BATON ROUGE, La. -- Abortion clinics in Louisiana can continue operating while a lawsuit challenging the state’s near total ban on abortions is resolved, a state judge ruled Thursday.
The preliminary injunction issued by state district judge Donald Johnson in Baton Rouge is the latest development amid a flurry of court challenges to state “trigger” laws that were crafted in anticipation of the U.S. Supreme Court overturning the 1973 Roe v. Wade decision that established abortion rights, which it did June 24.
For weeks, access to abortion has been flickering in Louisiana where there are three clinics. A statewide abortion ban has taken effect twice and been blocked twice since the Supreme Court’s ruling in June. Johnson had entered a temporary hold on enforcement July 11, pending arguments in the case that were heard Monday.
Johnson's new ruling allows clinics to continue providing abortion procedures while a lawsuit filed by a north Louisiana abortion clinic and others continues. The order gives attorneys on both sides 30 days to develop plans for a trial on whether the law should be permanently blocked.
The state could appeal his order, however, Louisiana Attorney General Jeff Landry has said he expects the case to wind up at the state Supreme Court.
In his reasons for the decision, Johnson said that due to the “vagueness” of the law, members of the Medical Students for Choice — one of the plaintiffs in the case — do not have “adequate notice if, or to what extent, they can continue to perform or assist” in abortions. Johnson said that is a violation of the members' rights to due process.
“This harm is not speculative,” Johnson wrote. He added that members of Medical Students for Choice risk prosecution if they were to incorrectly apply abortion laws.
Despite the new ruling, Landry said in a statement that he looks “forward to ending this legal circus by getting the case to the State’s Supreme Court as soon as possible.”
The lead plaintiff in the case is a north Louisiana clinic that has continued abortion care in Shreveport under Johnson's temporary order. Clinics in Baton Rouge and New Orleans had stopped operations pending Johnson's decision on the injunction. A spokeswoman for those clinics said both were open Thursday, scheduling patients for counseling and abortions.
“With this decision, Chief Judge Johnson determined that we are likely to succeed on the merits of our lawsuit,” Joanna Wright, an attorney for the clinic, said in an email. “We are prepared to prove our case and hope to obtain a final ruling that the trigger bans are unconstitutional and cannot be enforced.”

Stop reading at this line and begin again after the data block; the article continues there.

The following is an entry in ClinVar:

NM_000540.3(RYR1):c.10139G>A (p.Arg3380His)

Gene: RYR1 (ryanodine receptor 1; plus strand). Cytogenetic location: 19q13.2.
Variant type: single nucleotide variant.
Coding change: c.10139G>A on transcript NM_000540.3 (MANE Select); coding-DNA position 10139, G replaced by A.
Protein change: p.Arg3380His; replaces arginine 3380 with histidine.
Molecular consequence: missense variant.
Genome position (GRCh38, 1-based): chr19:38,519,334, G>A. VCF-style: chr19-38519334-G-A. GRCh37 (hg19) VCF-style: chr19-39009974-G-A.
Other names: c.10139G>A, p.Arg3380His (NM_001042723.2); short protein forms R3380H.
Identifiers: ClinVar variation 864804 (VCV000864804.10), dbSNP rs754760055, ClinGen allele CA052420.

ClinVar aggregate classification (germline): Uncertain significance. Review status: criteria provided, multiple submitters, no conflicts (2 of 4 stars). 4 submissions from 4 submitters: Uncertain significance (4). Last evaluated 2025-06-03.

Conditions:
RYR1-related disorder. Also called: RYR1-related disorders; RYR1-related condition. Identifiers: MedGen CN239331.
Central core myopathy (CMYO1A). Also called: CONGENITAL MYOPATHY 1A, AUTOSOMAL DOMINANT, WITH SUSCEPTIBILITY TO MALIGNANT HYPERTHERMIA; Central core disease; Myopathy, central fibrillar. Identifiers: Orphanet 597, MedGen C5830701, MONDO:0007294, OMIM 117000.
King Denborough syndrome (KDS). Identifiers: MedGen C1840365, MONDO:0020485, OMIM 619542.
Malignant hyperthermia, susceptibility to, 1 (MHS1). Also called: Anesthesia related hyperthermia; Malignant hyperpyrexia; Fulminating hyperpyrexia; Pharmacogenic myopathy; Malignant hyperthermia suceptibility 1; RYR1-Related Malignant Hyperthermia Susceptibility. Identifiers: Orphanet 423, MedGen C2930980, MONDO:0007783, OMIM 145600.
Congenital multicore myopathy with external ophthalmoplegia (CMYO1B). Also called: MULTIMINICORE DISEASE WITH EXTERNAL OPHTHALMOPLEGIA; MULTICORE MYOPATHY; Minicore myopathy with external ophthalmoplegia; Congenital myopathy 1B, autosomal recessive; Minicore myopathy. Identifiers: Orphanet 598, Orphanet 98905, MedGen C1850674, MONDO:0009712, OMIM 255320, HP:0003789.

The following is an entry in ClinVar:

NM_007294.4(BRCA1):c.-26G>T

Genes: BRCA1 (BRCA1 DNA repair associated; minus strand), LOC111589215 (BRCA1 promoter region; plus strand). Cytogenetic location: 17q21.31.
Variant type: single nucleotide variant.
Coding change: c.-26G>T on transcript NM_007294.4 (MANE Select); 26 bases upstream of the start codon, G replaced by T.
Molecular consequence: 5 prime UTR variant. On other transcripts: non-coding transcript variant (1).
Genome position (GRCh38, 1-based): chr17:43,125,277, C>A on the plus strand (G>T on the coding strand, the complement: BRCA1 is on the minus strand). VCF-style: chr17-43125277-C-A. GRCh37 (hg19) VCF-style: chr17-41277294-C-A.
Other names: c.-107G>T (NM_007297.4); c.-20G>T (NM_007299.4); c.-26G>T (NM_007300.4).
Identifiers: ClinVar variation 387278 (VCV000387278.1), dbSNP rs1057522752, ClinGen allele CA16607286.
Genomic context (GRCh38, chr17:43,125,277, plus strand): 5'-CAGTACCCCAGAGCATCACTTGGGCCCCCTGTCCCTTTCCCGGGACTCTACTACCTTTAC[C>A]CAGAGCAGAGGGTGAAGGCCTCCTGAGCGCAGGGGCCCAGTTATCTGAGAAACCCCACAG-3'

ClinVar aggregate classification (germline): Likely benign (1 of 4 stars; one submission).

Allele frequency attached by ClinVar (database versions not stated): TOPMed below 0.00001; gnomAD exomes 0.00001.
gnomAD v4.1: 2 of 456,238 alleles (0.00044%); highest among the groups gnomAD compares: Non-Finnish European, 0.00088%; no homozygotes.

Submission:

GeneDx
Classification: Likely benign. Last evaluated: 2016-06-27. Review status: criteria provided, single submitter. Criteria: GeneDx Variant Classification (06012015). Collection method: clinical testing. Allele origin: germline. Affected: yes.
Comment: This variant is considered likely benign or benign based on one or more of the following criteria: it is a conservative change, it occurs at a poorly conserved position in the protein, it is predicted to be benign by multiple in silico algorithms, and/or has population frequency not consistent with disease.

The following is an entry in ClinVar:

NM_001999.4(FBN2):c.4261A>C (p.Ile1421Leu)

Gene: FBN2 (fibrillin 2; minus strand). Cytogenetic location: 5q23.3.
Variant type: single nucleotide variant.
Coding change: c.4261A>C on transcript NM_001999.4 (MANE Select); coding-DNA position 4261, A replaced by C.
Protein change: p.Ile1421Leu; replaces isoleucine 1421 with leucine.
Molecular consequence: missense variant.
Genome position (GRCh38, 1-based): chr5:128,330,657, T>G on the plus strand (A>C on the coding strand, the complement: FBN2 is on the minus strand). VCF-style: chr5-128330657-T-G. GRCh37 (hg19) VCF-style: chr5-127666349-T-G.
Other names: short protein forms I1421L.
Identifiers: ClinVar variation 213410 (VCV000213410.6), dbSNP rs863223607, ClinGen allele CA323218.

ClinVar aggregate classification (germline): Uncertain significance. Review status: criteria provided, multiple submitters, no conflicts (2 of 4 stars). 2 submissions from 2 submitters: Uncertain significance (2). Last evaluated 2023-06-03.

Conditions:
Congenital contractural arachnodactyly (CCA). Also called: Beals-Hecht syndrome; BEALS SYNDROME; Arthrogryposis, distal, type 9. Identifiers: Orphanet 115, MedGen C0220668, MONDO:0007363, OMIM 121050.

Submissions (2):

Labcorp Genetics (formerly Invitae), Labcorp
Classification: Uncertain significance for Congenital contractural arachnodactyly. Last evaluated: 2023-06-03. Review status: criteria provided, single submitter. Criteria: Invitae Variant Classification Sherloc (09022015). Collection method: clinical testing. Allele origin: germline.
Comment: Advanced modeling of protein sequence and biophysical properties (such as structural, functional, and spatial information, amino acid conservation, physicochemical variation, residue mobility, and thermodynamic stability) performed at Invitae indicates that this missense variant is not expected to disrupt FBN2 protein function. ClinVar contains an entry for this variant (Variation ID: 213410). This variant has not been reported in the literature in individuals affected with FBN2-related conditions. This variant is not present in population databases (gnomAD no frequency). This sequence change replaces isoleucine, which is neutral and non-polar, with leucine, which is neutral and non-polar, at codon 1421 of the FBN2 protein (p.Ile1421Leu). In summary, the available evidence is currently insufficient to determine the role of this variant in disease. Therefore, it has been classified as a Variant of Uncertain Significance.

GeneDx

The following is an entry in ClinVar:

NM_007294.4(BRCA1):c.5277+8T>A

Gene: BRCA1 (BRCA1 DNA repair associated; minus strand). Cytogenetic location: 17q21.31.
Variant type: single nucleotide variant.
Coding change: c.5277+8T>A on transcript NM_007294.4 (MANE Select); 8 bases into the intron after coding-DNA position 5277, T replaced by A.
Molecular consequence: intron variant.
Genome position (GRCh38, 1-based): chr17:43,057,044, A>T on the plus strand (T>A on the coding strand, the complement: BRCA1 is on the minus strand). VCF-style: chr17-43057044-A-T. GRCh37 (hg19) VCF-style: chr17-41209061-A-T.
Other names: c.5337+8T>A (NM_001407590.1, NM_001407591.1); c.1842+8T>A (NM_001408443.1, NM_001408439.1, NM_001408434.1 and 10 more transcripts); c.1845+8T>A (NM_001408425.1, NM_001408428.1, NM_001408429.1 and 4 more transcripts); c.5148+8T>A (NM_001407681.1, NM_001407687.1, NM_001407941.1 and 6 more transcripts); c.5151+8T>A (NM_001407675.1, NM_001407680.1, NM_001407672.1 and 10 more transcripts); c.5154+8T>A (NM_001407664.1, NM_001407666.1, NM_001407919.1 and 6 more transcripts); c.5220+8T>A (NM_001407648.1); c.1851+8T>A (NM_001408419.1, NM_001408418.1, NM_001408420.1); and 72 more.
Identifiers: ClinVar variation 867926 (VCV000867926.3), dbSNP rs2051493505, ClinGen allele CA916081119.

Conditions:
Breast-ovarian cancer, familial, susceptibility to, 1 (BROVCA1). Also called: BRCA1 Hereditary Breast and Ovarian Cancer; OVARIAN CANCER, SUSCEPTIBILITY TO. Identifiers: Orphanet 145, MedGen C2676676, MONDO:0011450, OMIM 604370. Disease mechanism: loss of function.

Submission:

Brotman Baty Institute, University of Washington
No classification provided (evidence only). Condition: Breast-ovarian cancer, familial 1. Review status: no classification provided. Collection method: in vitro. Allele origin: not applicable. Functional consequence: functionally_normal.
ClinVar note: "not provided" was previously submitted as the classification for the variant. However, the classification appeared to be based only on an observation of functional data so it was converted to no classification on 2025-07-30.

The plaintiffs in the lawsuit don’t deny that the state can now ban abortion as a result of the Supreme Court ruling. Instead, they contend that Louisiana now has multiple, conflicting trigger mechanisms in the law. They also argue that state law is unclear on whether it bans an abortion prior to a fertilized egg implanting in the uterus.
And while the law provides an exception for “medically futile” pregnancies in cases of fetuses with fatal abnormalities, the plaintiffs noted it gives no definition of the term and that state health officials have not yet provided a list of conditions that would qualify as medically futile.
In Louisiana, there is little question that an abortion ban will eventually be in effect in the state where the Legislature has long been dominated by abortion opponents. But the court case has resulted in more time for the state's three abortion clinics — in Shreveport, Baton Rouge and New Orleans — to stay open.
Debate over the ban stretched into the State Bond Commission meeting Thursday. Members withheld a $39 million non-cash line of credit for the New Orleans Sewerage and Water Board power plant project as a way to “send a message” to city leaders who said they would not enforce the statewide abortion ban.
“Today, our Bond Commission forced elected officials in New Orleans to decide if they will enforce State law,” Landry said in a written statement.
Landry was not present for Thursday's meeting but called on the commission earlier in the week to not approve financing for any deals involving New Orleans until officials have “affirmed that they will enforce State laws.” Not all were in favor of this approach, including Gov. John Bel Edwards.
“The idea that you seek to punish all the people living in a certain area because you are at odds with some of their elected officials, that’s not a reasonable approach,” Edwards, a Democrat who opposes abortions, said on his monthly radio show Wednesday. "You are not just punishing those people."
Associated Press writer Kevin McGill in New Orleans contributed to this report.